On the ride where this got SO BAD, it was extremely rough and rocky (too much rain around here has uncovered HUGE amounts of rock) on the high speed downhills. The old feet just felt battered. Many years ago, Spenco insoles helped hiking boots rough, downhill trails. Just unclear about what I really need to do.

Might look for a good sports podiatrist...most of us MD's just don't have that sophisticated an understanding of the feet, especially in athletic circumstances.
 

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Morton's Neuroma?

MTBDOC said:
On the ride where this got SO BAD, it was extremely rough and rocky (too much rain around here has uncovered HUGE amounts of rock) on the high speed downhills. The old feet just felt

Might look for a good sports podiatrist...most of us MD's just don't have that sophisticated an understanding of the feet, especially in athletic circumstances.
A sharp pain in the forefoot might be a neuroma (pinching the nerve between the bones of the forefoot). Relief can require surgery, but I would first make sure there is sufficient width in the toe box of your shoe -- the foot needs to spread out when weighted so that the bones don't grate together. Ask your podiatrist/bone and joint specialist!
 

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Road shoes

If the course on Mitchell allows (at least big parts will) you can wear your stiff road shoes with MTB pedal.
I just bought on close out those aluminum soled diadoras at Nashbar. Unbelievable stiff, even compared to carbon sole shoes. I buy my training shoes always a size big on close out for the comfort. Ryder Hesjedal uses time road shoes sometimes doesnt he? If you want to try out times pedals I lent you a pair of mine.
 

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Getting older hurts.

MTBDOC said:
Having been mtb racing for many years, I certainly don't have cleat screws sticking up, and long ago discovered the need (especially on road centuries) for frequent toe-wiggling to maintain circulation and relieve pressure points. And most racers find that loosening straps (rather than tightening them) helps. What I am experiencing here is different.

On the ride where this got SO BAD, it was extremely rough and rocky (too much rain around here has uncovered HUGE amounts of rock) on the high speed downhills. The old feet just felt battered. Many years ago, Spenco insoles helped hiking boots rough, downhill trails. Just unclear about what I really need to do.

Might look for a good sports podiatrist...most of us MD's just don't have that sophisticated an understanding of the feet, especially in athletic circumstances.
You're just gettin' older Doc and the pain sets in.................*grin*

I suffer weird forward "ball of the foot" pain on an irregular basis. I've been training for the Wilderness 101 and have experienced this sort of discomfort. Haven't found a solution except to try to ignore it. Not much help but then reference my first comment about age and that sums it all up.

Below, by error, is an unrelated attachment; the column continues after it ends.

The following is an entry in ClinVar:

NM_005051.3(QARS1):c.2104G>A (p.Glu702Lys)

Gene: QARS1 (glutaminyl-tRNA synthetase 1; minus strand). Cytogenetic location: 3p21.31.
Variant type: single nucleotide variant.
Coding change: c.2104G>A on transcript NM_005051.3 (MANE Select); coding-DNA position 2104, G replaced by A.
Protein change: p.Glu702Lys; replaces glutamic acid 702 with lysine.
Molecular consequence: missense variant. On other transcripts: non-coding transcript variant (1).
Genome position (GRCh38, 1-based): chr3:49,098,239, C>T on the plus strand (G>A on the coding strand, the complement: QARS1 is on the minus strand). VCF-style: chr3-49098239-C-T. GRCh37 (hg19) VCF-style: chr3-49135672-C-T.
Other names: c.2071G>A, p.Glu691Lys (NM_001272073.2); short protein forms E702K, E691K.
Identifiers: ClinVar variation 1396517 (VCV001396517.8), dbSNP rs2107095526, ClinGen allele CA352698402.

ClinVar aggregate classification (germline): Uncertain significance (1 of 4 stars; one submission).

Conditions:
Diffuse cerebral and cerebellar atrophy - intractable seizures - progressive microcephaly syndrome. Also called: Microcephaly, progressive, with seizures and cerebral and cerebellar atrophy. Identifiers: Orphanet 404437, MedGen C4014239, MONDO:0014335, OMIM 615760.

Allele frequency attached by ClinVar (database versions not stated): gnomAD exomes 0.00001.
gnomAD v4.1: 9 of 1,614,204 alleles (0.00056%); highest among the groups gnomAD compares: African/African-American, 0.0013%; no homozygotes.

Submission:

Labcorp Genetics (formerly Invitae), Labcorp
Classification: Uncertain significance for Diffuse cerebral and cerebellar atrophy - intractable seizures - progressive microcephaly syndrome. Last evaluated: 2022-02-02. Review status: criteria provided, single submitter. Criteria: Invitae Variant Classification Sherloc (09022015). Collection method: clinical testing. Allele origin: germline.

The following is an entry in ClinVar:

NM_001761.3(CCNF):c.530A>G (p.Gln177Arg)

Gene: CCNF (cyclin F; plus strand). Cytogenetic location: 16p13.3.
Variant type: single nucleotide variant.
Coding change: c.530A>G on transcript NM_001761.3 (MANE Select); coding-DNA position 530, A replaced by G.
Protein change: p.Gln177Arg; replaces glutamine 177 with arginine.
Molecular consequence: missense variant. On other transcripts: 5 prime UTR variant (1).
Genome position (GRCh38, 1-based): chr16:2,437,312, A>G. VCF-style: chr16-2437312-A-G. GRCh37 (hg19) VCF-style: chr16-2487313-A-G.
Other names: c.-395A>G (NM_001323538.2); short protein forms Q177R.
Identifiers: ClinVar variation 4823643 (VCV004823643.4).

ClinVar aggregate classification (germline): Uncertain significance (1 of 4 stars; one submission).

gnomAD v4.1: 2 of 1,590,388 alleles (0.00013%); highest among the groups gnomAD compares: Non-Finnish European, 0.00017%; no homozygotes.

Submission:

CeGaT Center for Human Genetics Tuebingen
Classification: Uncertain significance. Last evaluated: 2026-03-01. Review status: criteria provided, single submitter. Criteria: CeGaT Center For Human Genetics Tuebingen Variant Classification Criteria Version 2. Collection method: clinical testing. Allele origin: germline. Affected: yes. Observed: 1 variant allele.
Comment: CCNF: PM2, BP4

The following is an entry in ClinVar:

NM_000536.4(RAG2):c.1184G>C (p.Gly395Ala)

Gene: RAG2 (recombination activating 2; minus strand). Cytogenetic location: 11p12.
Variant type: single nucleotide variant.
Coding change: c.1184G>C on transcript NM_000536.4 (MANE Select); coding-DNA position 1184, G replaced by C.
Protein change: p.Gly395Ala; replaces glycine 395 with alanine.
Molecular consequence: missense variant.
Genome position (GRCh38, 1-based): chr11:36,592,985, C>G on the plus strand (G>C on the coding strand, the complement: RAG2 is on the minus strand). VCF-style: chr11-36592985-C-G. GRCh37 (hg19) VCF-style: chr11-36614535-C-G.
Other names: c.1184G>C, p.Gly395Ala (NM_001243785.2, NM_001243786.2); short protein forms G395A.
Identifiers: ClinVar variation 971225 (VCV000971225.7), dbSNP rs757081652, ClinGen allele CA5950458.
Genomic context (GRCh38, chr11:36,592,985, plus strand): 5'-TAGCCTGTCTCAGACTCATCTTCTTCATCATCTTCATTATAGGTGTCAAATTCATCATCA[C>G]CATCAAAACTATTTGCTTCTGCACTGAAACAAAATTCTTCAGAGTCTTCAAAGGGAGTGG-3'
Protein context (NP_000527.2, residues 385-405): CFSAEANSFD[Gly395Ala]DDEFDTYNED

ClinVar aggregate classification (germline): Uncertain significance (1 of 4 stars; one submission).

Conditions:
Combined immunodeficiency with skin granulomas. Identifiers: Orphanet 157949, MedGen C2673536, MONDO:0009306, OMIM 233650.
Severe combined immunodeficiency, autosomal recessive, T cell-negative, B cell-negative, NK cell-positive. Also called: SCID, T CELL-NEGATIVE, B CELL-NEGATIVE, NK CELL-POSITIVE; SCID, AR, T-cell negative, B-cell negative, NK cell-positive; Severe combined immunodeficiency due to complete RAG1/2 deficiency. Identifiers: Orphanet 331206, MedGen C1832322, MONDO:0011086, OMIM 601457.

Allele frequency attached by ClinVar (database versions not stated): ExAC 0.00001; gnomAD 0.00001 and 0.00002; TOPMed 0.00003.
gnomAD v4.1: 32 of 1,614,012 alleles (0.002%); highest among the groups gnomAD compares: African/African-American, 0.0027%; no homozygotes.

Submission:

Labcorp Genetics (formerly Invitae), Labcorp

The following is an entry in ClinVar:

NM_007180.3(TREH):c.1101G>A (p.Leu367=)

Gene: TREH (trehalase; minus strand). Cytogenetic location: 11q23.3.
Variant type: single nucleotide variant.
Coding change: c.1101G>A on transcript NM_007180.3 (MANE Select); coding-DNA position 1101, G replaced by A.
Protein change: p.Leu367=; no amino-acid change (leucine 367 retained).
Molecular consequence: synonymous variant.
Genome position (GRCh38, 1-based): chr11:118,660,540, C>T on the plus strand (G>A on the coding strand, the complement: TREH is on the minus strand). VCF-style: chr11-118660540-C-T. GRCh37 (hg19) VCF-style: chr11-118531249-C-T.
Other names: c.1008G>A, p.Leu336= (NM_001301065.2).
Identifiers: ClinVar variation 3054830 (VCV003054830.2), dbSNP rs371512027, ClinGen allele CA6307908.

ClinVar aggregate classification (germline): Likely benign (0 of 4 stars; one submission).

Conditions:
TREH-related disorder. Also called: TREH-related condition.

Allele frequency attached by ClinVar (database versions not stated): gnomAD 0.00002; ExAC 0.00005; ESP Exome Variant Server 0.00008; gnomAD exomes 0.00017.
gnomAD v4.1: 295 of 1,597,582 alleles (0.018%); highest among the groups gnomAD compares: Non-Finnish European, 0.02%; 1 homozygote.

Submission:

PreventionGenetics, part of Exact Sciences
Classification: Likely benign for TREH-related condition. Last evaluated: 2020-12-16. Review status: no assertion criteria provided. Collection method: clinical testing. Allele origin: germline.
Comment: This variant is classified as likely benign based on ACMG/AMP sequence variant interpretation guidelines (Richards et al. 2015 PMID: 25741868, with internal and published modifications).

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pucker pain

I had a serious crash about 18 months ago on the MTB and it actually affected my riding style. There was a bit of fear about crashing that made me tense up and it took me a long time to get over. Maybe you are riding with a bit of that pucker factor too and the tension is manifested in your feet. Otherwise get some Candy or 959 pedals.

MTBDOC said:
Having been mtb racing for many years, I certainly don't have cleat screws sticking up, and long ago discovered the need (especially on road centuries) for frequent toe-wiggling to maintain circulation and relieve pressure points. And most racers find that loosening straps (rather than tightening them) helps. What I am experiencing here is different.

On the ride where this got SO BAD, it was extremely rough and rocky (too much rain around here has uncovered HUGE amounts of rock) on the high speed downhills. The old feet just felt battered. Many years ago, Spenco insoles helped hiking boots rough, downhill trails. Just unclear about what I really need to do.

Might look for a good sports podiatrist...most of us MD's just don't have that sophisticated an understanding of the feet, especially in athletic circumstances.
 

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Since you're running a

small platform pedal, I'd suggest a little bit firmer shoe. Not road bike shoe by any means, the vibration and jarring from offroad riding kill my feet over the long haul.
For long distance riding I'd actually stay away from Carbon reinforced type shoes in fact.

For long rides I use a shoe that is one size to big and I stick a Dr Schoel work boot insert in the shoe and since I use a midlevel Specialized body geometry for my long rides I insert their body geometry insert over the top. Toes have plenty of space to move about and keep the blood flowing in the feet and the additional insert provides a bit more comfort.

Just my 2 cents.
 

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MTBDOC said:
On the ride where this got SO BAD, it was extremely rough and rocky (too much rain around here has uncovered HUGE amounts of rock) on the high speed downhills. The old feet just felt battered. Many years ago, Spenco insoles helped hiking boots rough, downhill trails. Just unclear about what I really need to do.
I had the exact same problem at a 24 hour solo race I did a few months ago. I really think this particular pain is just from impact, rather than any particular fit issue or arch support.

I got some gel insoles (I don't remember what brand, either Spenco or Dr. Scholl's), lowered my tire pressure and softened my shock a little bit. A month later, I did the Creampuff and my feet were much better off. They were sore, but not in the same intense way.

I've had the same pain hiking and, like you, tried Spenco insoles and they made a big difference. I'd try the same thing for cycling.

-Mo